One of the hardest aspects of raising children is guiding them through periods of major transition in their lives. My daughter will be starting Kindergarten in about six weeks, and I have been thinking of ways to use stories from our family's history to instill within her a sense of courage and confidence as she enters this new chapter of her life.
Even as adults, going through periods of change in our lives - whether it be moving to a new place, getting a new job, or transitioning from one relationship to another - is tough! Children and adolescents do not necessarily have a frame of reference in which to view major life changes, so it can be even more difficult for them. We, as parents, can try to offer our advice and recount past experiences when it comes to new people and places, but, as all of my fellow parents know, it's not uncommon for kids to simply tune us out. They may, however, be more willing to listen to stories about their ancestors going through life challenges and transitions than about when mom and dad when through some of the same experiences.
Stories of immigration to a new country or migration to a new part of the country can instill within children a sense of adventure and a blatant disregard for fear of the unknown - a trait that helps us to take risks and is, at times, a wonderful thing to possess. These kinds of stories are also great for teaching the benefits of shedding possessions, starting fresh, and meeting new people.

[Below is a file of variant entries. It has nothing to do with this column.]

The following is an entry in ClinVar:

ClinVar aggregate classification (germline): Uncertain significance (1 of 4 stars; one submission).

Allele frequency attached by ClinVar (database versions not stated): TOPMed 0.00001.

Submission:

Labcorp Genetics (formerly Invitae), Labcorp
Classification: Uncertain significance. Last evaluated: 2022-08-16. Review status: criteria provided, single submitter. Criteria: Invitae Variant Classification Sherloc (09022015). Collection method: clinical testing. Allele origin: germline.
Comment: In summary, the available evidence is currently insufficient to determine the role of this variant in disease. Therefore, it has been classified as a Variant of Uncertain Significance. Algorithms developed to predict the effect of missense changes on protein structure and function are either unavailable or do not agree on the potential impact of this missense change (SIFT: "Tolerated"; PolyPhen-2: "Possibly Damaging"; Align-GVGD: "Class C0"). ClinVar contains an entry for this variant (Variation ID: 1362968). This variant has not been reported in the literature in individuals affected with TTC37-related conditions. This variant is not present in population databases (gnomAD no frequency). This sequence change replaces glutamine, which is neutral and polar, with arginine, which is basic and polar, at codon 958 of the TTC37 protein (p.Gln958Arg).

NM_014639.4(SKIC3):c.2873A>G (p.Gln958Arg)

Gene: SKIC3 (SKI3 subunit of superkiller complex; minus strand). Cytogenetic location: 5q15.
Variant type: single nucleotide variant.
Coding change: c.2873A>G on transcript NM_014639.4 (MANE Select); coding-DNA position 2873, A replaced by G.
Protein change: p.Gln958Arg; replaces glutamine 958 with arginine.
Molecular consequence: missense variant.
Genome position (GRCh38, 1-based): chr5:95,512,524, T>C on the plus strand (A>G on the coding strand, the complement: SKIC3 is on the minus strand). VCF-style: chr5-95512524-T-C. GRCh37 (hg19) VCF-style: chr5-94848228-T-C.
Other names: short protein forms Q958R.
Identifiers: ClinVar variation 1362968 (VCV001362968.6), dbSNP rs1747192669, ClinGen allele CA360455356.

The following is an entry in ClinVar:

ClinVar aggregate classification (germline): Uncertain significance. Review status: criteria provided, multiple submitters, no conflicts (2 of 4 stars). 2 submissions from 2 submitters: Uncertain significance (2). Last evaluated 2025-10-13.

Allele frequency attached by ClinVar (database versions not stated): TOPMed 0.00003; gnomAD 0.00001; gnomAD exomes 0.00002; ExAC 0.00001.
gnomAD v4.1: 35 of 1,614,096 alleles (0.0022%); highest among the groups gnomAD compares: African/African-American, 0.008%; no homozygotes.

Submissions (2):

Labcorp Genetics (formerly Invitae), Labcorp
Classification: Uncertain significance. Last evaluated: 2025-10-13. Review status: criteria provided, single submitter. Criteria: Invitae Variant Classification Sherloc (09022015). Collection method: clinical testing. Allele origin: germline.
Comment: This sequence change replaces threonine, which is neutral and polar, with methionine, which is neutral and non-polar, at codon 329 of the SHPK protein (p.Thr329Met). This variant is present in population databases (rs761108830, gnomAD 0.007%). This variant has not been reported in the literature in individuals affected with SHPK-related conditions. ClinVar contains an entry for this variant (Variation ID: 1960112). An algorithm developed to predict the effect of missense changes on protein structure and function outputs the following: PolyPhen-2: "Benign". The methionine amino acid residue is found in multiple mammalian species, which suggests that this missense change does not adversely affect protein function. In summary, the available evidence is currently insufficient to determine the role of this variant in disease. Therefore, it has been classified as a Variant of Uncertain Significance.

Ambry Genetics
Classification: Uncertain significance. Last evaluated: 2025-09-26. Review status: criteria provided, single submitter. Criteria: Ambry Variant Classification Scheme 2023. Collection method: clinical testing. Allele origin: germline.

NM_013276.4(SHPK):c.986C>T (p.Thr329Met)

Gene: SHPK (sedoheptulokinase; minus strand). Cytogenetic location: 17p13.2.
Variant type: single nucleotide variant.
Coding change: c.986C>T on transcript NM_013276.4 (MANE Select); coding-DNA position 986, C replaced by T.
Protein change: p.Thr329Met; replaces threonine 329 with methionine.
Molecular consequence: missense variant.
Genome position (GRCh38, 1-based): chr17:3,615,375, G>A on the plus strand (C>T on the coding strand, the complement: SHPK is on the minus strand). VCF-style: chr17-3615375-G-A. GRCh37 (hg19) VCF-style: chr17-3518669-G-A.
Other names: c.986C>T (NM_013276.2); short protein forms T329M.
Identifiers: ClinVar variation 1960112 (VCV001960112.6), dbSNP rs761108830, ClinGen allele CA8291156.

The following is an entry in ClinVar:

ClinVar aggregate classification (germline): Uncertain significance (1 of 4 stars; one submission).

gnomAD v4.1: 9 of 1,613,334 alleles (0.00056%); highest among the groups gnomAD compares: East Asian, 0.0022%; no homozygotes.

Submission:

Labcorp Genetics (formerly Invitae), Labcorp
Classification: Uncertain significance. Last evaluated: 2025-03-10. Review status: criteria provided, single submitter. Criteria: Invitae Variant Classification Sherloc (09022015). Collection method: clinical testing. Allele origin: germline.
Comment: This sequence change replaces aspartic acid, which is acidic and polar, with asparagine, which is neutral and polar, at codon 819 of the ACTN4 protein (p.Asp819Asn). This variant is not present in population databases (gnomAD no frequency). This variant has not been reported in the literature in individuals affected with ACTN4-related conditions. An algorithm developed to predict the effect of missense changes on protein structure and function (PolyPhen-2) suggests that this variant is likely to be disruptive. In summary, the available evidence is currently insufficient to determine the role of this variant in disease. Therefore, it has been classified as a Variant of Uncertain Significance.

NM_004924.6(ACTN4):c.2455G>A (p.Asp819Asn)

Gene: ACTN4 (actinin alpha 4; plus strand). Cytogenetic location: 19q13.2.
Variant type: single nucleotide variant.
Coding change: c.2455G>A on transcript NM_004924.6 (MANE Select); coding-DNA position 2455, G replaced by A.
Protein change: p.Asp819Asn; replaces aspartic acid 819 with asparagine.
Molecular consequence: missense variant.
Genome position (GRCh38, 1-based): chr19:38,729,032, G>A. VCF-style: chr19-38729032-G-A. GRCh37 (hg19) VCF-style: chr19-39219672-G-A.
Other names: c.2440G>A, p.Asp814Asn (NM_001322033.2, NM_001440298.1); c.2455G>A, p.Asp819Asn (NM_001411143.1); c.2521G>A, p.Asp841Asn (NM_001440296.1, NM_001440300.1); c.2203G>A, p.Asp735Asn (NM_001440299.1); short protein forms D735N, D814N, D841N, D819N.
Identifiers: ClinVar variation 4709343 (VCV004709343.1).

Stories of learning new skills and perhaps starting a new business can promote a confidence in their family's work ethic and teach kids the long-term benefits of learning new things.
Stories of young people leaving home to start an apprenticeship or to otherwise work or learn in another place can teach kids about having courage in their abilities and developing self-reliance.
Stories of difficult and/or prolonged business or educational pursuits can teach children about perseverance and not giving up when things don't always go they way they should.
And while these sorts of stories very often contain an amount of hardship within, try to not focus on the hardship itself, but instead on the overcoming of the hardship and the character traits used by their ancestors to do so. Whenever the story permits, focus on how people surrounding your ancestor - other family members, friends, neighbors, clergy - may have helped him/her through their challenges, and assure your children that you will always be there to help, if needed.
Make your storytelling interactive and encourage comments and questions from the children. When possible, show them photos of the ancestors you are talking about, as well as evidence of their accomplishments, such as a photo of a business in which they worked, a diploma, a newspaper article about them, or a military medal. Be sure to tell your children that they are genetically made of the same building blocks as their ancestors, and that they have the traits and abilities within them to weather life's trials in the same manner as their family members did long ago.
The stories of the past have the power to guide and encourage the generation of the future.
©2016 Emily Kowalski Schroeder